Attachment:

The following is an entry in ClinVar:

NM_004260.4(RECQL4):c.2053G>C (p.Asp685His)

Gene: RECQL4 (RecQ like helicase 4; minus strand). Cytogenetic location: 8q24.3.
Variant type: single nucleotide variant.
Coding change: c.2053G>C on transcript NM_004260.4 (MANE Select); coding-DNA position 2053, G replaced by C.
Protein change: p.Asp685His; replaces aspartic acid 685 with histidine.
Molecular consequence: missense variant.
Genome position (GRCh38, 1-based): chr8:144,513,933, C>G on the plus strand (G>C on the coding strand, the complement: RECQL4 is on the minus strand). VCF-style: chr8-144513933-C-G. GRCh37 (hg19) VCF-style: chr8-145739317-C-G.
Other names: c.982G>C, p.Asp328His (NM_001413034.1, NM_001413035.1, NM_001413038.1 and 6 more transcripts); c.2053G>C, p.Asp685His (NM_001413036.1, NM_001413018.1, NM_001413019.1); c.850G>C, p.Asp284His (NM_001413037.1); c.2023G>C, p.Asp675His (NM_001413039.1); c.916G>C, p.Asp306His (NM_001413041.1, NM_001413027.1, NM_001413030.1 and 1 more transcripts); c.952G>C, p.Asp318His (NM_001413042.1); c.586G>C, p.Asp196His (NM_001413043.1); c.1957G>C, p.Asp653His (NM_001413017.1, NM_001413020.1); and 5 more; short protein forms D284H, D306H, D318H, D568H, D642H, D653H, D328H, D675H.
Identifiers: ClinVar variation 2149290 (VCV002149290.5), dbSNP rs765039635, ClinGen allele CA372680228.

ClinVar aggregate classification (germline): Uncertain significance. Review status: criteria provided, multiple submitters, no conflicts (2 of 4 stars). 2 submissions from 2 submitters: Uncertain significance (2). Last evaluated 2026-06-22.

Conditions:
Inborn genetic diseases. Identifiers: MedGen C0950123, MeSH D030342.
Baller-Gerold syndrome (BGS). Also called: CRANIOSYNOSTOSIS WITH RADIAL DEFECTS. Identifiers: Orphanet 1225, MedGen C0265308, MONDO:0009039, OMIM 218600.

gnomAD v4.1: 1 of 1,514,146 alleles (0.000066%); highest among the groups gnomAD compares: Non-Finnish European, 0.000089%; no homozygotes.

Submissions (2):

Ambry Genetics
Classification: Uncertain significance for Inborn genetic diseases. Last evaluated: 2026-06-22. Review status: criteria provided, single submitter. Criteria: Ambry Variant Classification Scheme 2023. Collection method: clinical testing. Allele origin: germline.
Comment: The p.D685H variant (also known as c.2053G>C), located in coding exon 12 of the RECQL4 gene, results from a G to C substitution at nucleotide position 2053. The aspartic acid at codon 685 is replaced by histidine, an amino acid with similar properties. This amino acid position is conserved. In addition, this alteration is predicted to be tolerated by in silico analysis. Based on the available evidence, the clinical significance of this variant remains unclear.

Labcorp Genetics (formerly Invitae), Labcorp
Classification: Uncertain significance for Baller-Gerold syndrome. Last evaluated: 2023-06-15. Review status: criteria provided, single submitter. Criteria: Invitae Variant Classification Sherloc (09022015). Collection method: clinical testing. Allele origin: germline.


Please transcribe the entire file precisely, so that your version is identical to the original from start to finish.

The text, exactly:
The following is an entry in ClinVar:

NM_004260.4(RECQL4):c.2053G>C (p.Asp685His)

Gene: RECQL4 (RecQ like helicase 4; minus strand). Cytogenetic location: 8q24.3.
Variant type: single nucleotide variant.
Coding change: c.2053G>C on transcript NM_004260.4 (MANE Select); coding-DNA position 2053, G replaced by C.
Protein change: p.Asp685His; replaces aspartic acid 685 with histidine.
Molecular consequence: missense variant.
Genome position (GRCh38, 1-based): chr8:144,513,933, C>G on the plus strand (G>C on the coding strand, the complement: RECQL4 is on the minus strand). VCF-style: chr8-144513933-C-G. GRCh37 (hg19) VCF-style: chr8-145739317-C-G.
Other names: c.982G>C, p.Asp328His (NM_001413034.1, NM_001413035.1, NM_001413038.1 and 6 more transcripts); c.2053G>C, p.Asp685His (NM_001413036.1, NM_001413018.1, NM_001413019.1); c.850G>C, p.Asp284His (NM_001413037.1); c.2023G>C, p.Asp675His (NM_001413039.1); c.916G>C, p.Asp306His (NM_001413041.1, NM_001413027.1, NM_001413030.1 and 1 more transcripts); c.952G>C, p.Asp318His (NM_001413042.1); c.586G>C, p.Asp196His (NM_001413043.1); c.1957G>C, p.Asp653His (NM_001413017.1, NM_001413020.1); and 5 more; short protein forms D284H, D306H, D318H, D568H, D642H, D653H, D328H, D675H.
Identifiers: ClinVar variation 2149290 (VCV002149290.5), dbSNP rs765039635, ClinGen allele CA372680228.

ClinVar aggregate classification (germline): Uncertain significance. Review status: criteria provided, multiple submitters, no conflicts (2 of 4 stars). 2 submissions from 2 submitters: Uncertain significance (2). Last evaluated 2026-06-22.

Conditions:
Inborn genetic diseases. Identifiers: MedGen C0950123, MeSH D030342.
Baller-Gerold syndrome (BGS). Also called: CRANIOSYNOSTOSIS WITH RADIAL DEFECTS. Identifiers: Orphanet 1225, MedGen C0265308, MONDO:0009039, OMIM 218600.

gnomAD v4.1: 1 of 1,514,146 alleles (0.000066%); highest among the groups gnomAD compares: Non-Finnish European, 0.000089%; no homozygotes.

Submissions (2):

Ambry Genetics
Classification: Uncertain significance for Inborn genetic diseases. Last evaluated: 2026-06-22. Review status: criteria provided, single submitter. Criteria: Ambry Variant Classification Scheme 2023. Collection method: clinical testing. Allele origin: germline.
Comment: The p.D685H variant (also known as c.2053G>C), located in coding exon 12 of the RECQL4 gene, results from a G to C substitution at nucleotide position 2053. The aspartic acid at codon 685 is replaced by histidine, an amino acid with similar properties. This amino acid position is conserved. In addition, this alteration is predicted to be tolerated by in silico analysis. Based on the available evidence, the clinical significance of this variant remains unclear.

Labcorp Genetics (formerly Invitae), Labcorp
Classification: Uncertain significance for Baller-Gerold syndrome. Last evaluated: 2023-06-15. Review status: criteria provided, single submitter. Criteria: Invitae Variant Classification Sherloc (09022015). Collection method: clinical testing. Allele origin: germline.